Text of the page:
Nicotine And Schizophrenia: How Smoking Normalizes Genetically-Induced Brain Impairments

An international team of scientists wanted to explore the underlying causes of "hypofrontality" - a reduction of neuronal firing in the prefrontal cortex of the brain. Hypofrontality is said to be the root cause of many of the signature cognitive problems experienced by people with schizophrenia.

Experts noticed that patients with schizophrenia often use smoking as a form of self-medication to alleviate the deficit symptoms caused by their disorder or to combat the serious side effects of their treatment, such as lethargy or lack of motivation, Business Standard reported. This new study could lead to new non-addictive, nicotine-based treatments for some of the 51 million people worldwide who suffer from the disease.

When Nicotine Was Given To Mice, Their Sluggish Brain Activity Increased

Uwe Maskos from Integrative Neurobiology of Cholinergic Systems Unit or Institut Pasteur and lead author of the study said that nicotine may have a direct impact on the restoration of the brain's normal activity in people suffering from psychiatric disorders such as schizophrenia. The scientists found that when nicotine was given to mice with schizophrenic characteristics every day, their sluggish brain activity increased within two days and within a week, it was normalized.

News Medical reported that about 80 to 90 percent of schizophrenia patients smoke and most are very heavy smokers, a fact that has long led researchers to suspect they are self-medicating. Maskos and his team wanted to answer this question - Does a variant in the CHRNA5 gene lead to hypofrontality, and if so, how? And does nicotine somehow interrupt this effect?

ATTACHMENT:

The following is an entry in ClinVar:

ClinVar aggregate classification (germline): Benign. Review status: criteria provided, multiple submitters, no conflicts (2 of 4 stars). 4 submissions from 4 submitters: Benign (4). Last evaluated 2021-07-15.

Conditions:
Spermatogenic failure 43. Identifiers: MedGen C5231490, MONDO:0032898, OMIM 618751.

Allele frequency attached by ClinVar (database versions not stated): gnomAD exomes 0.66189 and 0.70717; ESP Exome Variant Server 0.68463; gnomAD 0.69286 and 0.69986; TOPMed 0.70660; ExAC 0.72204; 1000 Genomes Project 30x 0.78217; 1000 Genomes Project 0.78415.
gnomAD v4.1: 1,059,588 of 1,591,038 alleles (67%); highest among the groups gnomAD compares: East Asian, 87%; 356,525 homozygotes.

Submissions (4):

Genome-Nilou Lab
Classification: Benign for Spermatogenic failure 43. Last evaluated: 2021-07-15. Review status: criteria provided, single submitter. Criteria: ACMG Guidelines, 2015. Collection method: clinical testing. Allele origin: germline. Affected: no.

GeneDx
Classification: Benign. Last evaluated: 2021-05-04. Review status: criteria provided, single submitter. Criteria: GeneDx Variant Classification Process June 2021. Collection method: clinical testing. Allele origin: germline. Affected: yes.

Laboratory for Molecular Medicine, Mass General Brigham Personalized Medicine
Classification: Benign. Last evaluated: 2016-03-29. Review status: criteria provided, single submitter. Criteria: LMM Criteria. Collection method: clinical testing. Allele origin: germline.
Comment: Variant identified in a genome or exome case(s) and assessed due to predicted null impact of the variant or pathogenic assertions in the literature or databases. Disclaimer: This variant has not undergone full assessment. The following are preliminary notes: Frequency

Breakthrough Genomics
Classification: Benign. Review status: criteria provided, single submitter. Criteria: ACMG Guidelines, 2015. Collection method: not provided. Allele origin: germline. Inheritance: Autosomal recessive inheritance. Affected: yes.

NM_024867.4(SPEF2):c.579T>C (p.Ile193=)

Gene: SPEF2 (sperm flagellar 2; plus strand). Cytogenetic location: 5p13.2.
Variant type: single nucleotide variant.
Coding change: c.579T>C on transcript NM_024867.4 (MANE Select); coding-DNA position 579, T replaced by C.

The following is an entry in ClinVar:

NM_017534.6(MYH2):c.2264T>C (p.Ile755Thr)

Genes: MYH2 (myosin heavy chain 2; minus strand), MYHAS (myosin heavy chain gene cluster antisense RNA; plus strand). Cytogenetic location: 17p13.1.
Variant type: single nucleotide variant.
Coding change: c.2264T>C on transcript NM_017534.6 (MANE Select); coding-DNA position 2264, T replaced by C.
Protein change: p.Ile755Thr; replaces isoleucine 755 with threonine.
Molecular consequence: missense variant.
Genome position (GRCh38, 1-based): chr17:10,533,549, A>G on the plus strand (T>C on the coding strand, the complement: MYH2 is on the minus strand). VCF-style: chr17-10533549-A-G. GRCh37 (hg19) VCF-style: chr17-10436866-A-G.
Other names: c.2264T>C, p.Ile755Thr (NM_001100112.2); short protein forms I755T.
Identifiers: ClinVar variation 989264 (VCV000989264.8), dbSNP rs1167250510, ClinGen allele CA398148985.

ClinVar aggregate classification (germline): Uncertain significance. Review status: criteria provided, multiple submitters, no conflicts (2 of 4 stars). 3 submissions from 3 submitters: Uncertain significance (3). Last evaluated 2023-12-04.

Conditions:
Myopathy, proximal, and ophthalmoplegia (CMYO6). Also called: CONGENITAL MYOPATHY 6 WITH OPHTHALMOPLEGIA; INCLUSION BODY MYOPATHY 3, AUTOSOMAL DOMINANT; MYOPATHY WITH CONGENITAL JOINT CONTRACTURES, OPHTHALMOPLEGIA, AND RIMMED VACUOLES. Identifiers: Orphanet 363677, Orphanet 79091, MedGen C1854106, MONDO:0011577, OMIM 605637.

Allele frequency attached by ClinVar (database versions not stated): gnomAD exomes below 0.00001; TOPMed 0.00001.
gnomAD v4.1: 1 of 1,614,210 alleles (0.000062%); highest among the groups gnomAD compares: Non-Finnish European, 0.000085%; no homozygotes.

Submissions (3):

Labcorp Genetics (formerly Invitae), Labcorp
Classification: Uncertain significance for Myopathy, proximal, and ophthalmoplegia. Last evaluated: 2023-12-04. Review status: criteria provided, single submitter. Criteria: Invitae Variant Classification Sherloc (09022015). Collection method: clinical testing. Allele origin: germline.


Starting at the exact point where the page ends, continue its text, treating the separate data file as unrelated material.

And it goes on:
Gene Variant CHRNA5 Likely Plays A Role In Schizophrenia

They used mice with the CHRNA5 gene variant and used state-of-the-art brain imaging technologies to see if they had hypofrontality. They then conducted behavioral tests to check if the mice shared key characteristics of schizophrenics, like being unable to suppress a startle response and being averse to social interaction. The results validated that the gene variant likely plays a role in schizophrenia by causing hypofrontality

Maskos said that their study "defines a completely novel strategy for medication development." The research team concluded that identifying behavioral deficits linked with this mutation can be used for diagnostic or predictive work in schizophrenia.

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